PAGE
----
S.Ph. Essays and Explorations

Volume 1, Issue 1, Spring-Summer 2016
_____________________________________________________________

Jane Austen meets the GPS: Place and Space

David Kolb
 

At Home with Jane Austen
When one reads Jane Austen’s novels, one finds that her heroines’ lives center around a beloved and comfortable home, in a local region including a small town, some neighboring estates, and local hills and valleys. It is a detailed and textured home area of nearby places reachable on foot or horse. One to three miles are walkable to a friend’s house or a favorite scenic hill. Beyond this region is no longer “home.” Fifteen or twenty-five miles can be distant.

For instance, at the end of Mansfield Park, the happy couple are to reside in a country parsonage:

Equally formed for domestic life, and attached to country pleasures, their home was
the homeof affection and comfort.

In Sense and Sensibility, the daughters examine their new home area:

The whole country about them abounded in beautiful walks. The high downs which
invited them from almost every window of the cottage to seek the exquisite enjoyment
of air on their summits, were a happy alternative when the dirt of the valleys beneath
shut up their superior beauties.

Short distances connect friends, often by more walking than is common today. Elizabeth in Pride and Prejudice remarks:

“No, indeed, I do not wish to avoid the walk. The distance is nothing when one has a
motive; only three miles. I shall be back by dinner.”

On the other hand, even a short distance can bring big changes. Anne in Persuasion knows

that a removal from one set of people to another, though at a distance of only three
miles, will often include a total change of conversation, opinion, and idea.

Long distances from home hinder communication. In Mansfield Park, the two sisters live about 100 miles apart:

Their homes were so distant, and the circles in which they moved so distinct, as almost
to preclude the means of ever hearing of each other’s existence during the eleven following
years.[1]

The feeling of distance varies, though, with purposes and circumstances. In the novel Emma, sixteen miles is close at one time, far at another. Near the beginning of the story, the heroine’s sister is “comparatively but little removed by matrimony, being settled in London, only sixteen miles off.” But near the end, Emma, nervously fearing that an encounter with Mr. Knightly will dash her hopes, thinks him far away, sixteen miles:

She saw Mr. Knightley passing through the garden door, and coming towards her.—It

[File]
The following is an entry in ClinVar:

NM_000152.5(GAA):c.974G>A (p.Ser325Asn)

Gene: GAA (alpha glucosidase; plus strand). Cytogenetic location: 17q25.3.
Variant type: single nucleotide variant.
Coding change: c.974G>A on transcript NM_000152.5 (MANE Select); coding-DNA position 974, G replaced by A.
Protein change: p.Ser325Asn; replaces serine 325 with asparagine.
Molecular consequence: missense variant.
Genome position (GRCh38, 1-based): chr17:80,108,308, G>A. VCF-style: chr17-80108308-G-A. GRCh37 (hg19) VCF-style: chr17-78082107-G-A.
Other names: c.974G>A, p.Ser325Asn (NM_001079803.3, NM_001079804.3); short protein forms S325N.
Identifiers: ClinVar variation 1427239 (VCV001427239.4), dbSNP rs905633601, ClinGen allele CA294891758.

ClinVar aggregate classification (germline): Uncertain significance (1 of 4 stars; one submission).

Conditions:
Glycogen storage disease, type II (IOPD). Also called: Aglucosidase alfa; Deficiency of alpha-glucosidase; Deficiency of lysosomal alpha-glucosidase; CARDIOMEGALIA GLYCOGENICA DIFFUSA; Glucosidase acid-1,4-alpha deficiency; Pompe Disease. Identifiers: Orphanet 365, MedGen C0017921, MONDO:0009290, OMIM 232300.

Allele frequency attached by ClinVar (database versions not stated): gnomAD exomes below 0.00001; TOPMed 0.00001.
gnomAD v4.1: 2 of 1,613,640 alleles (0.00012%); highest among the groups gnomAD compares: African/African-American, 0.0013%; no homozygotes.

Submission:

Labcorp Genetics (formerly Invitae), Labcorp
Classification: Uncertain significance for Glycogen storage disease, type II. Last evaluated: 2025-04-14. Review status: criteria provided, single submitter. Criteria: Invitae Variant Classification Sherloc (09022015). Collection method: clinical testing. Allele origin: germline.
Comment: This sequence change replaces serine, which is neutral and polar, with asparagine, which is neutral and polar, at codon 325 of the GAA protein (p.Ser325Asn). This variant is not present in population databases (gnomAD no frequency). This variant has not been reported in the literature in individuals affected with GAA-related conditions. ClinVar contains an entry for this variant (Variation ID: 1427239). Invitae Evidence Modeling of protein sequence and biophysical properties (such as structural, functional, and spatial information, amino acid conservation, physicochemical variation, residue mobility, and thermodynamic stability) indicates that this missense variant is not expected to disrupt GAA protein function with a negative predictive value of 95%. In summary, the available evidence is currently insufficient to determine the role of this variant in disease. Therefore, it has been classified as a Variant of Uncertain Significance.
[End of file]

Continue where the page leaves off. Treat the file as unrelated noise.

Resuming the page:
was the first intimation of his being returned from London. She had been thinking of
him the moment before, as unquestionably sixteen miles distant.—There was time only
for the quickest arrangement of mind. She must be collected and calm. In half a minute
they were together.

In Pride and Prejudice, Elizabeth and the constantly traveling Mr. Darcy discuss distance:

   “It must be very agreeable for her [Charlotte] to be settled within so easy a distance of
her own family and friends.”
   “An easy distance, do you call it? It is nearly fifty miles.”
   “And what is fifty miles of good road? Little more than half a day’s journey. Yes, I call
it a very easy distance.”
   “I should never have considered the distance as one of the advantages of the match,”
cried Elizabeth. “I should never have said Mrs. Collins was settled near her family.”
   “It is a proof of your own attachment to Hertfordshire. Anything beyond the very
neighbourhood of Longbourn, I suppose, would appear far.”

When Austen’s stories take her characters to London or Bath, the intricate cityscape and the anonymous crowds may be mentioned, but the story largely ignores them; it concentrates on a few houses and rooms, and perhaps a street or two, just as it centers its rural landscapes on a few houses and hills.

The places in Austen’s novels are gathered around a home with a distinctive history and qualities. The home is connected to other qualitatively individual houses, and to well-known fields, markets and ballrooms. This net of connections is measured by bodily modes of travel: by how long it takes to walk or ride there, and by whether the journey is fatiguing or not. Local travel uses familiar local landmarks, concretely described: this hill, that field, that park and estate. This locality has a privileged physical center, and a network of “places” in a strong sense of that word, which contrast with more abstract spaces and connections today.

New Networks
For in our time there are new nets cast over our world, nets which are in principle un-centered and disembodied. Trade and the flow of finance are becoming uprooted from privileged centers. The Internet connects places and data without a central hub. Its pattern is rhizomatic, with no taproot. As an example of such a pervasive decentered and abstract network I will discuss the Global Positioning System.[2]